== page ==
And while our nation’s critical infrastructure is likely your first thought when it comes to state-sponsored malware targets, you should also consider what that means for the enterprise and intellectual property. Now that the U.S. admitted its role in Stuxnet, “it’s safe to expect increased retaliation from any nation with an internet connection,” said  Paul Henry.

"If I were a gambling man, I’d also bet big on weaponized malware variants hitting enterprises around the world. Soon. Not that long ago, it was 13-year-olds working from their basements to impress their friends with a unique hack. Today, nation state funding exists for the development of very sophisticated, targeted attacks on other nations that then can be engineered by hackers to target your most valuable information".

We need to evolve our defenses. What we’ve always done is no longer good enough.

Cross-posted from: Richard Stiennon

 
Three attackers drove a van through the front of Microsoft’s offices just north of Athens on Wednesday, marched out security guards at gunpoint, and tried to burn the building to the ground.
It’s unclear who is behind the attack, but it’s a worrying sign for foreign multinational corporations, coming as Greece struggles under the weight of a collapsing economy.

 
No one but Hector Xavier Monsegur can know why or when he became Sabu, joining the strange and chaotic Internet collective known as Anonymous. But we know the moment he gave Sabu up. On June 7, 2011, federal agents came to his apartment on New York’s Lower East Side and threatened the 28-year-old with an array of charges that could add up to 124 years in prison. So Hector Monsegur, who as Sabu had become a mentor and icon to fellow members of Anonymous, surrendered his online identity to a new, equally faceless and secretive master: the FBI.

 
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Jonathan Evans, director general of the U.K.'s security agency MI5, warns that Western nations are being targeted by an "astonishing " level of cyber espionage activity on an "industrial scale".

"The front line in cyber security is as much in business as it is in government. Britain’s National Security Strategy makes it clear that cyber security ranks alongside terrorism as one of the four key security challenges facing the UK. Vulnerabilities in the internet are being exploited aggressively not just by criminals but also by states. And the extent of what is going on is astonishing – with industrial-scale processes involving many thousands of people lying behind both State sponsored cyber espionage and organised cyber crime," Evans said.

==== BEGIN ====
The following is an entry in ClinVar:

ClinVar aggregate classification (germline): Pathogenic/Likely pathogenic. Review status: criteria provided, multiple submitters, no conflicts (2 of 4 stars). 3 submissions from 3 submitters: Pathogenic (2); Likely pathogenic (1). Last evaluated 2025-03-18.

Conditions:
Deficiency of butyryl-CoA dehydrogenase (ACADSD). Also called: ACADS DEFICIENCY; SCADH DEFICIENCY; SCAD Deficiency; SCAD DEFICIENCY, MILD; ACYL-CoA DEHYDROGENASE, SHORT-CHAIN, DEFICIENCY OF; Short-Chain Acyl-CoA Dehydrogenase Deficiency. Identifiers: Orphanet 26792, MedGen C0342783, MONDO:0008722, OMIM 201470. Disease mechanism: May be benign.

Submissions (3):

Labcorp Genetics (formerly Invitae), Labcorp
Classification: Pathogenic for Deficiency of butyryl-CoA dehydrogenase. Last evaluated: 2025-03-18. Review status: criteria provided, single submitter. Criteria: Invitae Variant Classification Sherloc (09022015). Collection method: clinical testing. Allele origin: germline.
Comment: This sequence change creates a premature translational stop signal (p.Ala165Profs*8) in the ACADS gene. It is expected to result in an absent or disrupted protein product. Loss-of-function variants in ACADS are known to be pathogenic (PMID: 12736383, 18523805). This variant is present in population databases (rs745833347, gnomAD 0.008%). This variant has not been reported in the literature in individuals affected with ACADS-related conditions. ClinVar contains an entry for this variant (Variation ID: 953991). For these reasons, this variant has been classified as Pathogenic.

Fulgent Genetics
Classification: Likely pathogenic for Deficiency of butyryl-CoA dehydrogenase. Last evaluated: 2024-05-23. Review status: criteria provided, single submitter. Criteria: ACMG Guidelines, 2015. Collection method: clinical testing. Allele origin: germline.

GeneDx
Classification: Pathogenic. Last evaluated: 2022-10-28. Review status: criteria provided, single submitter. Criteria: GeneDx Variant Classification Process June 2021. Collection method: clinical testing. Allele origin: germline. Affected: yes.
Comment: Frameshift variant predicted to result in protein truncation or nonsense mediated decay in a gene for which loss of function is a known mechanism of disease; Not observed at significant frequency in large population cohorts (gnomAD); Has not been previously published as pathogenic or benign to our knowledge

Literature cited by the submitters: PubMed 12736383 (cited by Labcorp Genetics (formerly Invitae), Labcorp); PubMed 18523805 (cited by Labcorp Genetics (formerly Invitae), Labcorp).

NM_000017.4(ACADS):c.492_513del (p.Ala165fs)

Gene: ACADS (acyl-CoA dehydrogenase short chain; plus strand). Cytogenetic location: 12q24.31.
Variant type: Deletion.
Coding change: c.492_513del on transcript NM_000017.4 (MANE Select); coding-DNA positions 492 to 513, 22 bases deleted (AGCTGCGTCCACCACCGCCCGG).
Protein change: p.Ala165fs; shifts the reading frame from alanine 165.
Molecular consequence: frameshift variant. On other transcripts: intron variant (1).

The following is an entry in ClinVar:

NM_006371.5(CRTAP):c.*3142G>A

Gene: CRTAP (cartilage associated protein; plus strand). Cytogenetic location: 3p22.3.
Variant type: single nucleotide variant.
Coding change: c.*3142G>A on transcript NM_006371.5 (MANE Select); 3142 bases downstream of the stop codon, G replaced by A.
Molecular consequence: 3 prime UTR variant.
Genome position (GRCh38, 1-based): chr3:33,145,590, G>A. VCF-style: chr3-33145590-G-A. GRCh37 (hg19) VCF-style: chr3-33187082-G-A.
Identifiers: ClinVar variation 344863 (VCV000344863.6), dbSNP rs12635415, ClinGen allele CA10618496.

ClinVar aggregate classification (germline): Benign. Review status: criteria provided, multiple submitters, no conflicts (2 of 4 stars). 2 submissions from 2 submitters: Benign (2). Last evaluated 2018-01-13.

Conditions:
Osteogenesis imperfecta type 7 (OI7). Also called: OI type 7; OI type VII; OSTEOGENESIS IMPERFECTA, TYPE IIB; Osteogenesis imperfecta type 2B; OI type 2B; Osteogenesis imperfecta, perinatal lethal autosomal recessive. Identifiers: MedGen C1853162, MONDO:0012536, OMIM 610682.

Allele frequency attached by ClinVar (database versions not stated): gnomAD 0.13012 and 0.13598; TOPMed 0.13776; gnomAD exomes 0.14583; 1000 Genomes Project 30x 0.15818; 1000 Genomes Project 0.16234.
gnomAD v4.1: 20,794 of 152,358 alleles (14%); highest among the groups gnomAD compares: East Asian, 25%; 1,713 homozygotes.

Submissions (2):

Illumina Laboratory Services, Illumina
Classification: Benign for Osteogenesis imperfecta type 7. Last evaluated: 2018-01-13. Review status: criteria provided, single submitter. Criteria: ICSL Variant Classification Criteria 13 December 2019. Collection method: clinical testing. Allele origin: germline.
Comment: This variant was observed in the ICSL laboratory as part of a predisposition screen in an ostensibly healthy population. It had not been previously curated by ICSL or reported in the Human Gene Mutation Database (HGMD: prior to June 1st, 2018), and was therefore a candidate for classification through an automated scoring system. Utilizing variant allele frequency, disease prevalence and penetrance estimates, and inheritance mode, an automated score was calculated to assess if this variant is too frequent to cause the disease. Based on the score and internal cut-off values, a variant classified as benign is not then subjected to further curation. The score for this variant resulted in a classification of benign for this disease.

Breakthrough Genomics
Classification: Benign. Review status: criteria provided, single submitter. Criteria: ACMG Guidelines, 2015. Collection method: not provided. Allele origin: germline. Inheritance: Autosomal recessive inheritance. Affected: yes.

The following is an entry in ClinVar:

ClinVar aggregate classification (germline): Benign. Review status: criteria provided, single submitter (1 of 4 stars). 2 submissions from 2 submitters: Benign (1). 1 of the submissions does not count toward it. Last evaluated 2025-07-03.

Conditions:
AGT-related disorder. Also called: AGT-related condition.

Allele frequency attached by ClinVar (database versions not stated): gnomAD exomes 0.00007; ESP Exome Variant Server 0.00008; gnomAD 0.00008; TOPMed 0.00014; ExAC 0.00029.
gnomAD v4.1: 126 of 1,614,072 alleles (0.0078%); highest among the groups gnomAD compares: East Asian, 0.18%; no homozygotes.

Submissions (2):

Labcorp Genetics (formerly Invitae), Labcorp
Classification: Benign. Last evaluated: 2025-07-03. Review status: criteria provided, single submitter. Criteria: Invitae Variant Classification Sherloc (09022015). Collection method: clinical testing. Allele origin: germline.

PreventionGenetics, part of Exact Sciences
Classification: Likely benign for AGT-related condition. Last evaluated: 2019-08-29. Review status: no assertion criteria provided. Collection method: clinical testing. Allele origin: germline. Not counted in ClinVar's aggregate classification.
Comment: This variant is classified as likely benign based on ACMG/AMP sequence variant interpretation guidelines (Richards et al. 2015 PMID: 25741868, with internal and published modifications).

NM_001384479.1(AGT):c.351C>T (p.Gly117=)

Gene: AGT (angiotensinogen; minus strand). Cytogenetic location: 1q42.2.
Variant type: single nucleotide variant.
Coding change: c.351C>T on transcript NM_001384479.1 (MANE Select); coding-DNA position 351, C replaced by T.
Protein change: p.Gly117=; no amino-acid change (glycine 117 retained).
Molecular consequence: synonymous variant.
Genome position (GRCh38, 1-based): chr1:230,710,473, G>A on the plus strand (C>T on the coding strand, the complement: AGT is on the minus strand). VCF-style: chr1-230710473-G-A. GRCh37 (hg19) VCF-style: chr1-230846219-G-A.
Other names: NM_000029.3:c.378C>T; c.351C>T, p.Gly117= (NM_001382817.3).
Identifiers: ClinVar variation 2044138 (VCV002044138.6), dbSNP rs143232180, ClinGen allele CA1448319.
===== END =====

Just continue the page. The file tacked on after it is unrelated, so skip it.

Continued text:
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Russian police authorities say that the botnet of a 22-year-old hacker they arrested last Thursday comprised more than 4.5 million computers – making it the largest publicly known botnet to date. Reportedly, the hacker used banking trojans to steal 150 million roubles, almost £2.9 million, from private individuals and organisations.


 
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Each year, security experts and IT experts take a hard look at the threats that dominated in years past in an effort to prepare for the future. While hacker groups and technology are evolving faster than ever, there are still trends we can spot if we take a far and wide enough step back to see the whole picture. The annual Verizon Data Breach Investigations report shines some holistic light on what’s been happening in the world of cybercrime. Here’s a look at the past two years of this report, summarizing the movement of threats and how they’ve changed between 2010 and 2011.

Isolating Threat Sources

External agents are now the biggest security threat, and much more powerful and prevalent than in years past. Companies of all sizes are wising up to how real security threats are, and taking measures internally to prevent breaches. More organizations are developing, auditing, and enforcing more encompassing internal security policies including more stringent electronic use policies covering mobile devices and further locking down remote access to sensitive data. Because of this, internal threats greatly decreased from 2010 at 12 percent, to 2011 at just 2 percent, leaving most recent data breaches occurring from external sources. 86 percent of data breaches were perpetrated by external sources in 2010, compared to 98 percent in 2011. Let’s not forget partners, whose systems integrations led to 2 percent of data breaches in 2010, but less than 1 percent in 2011. As attack trends change, it’s an advantage to know where most threats reside.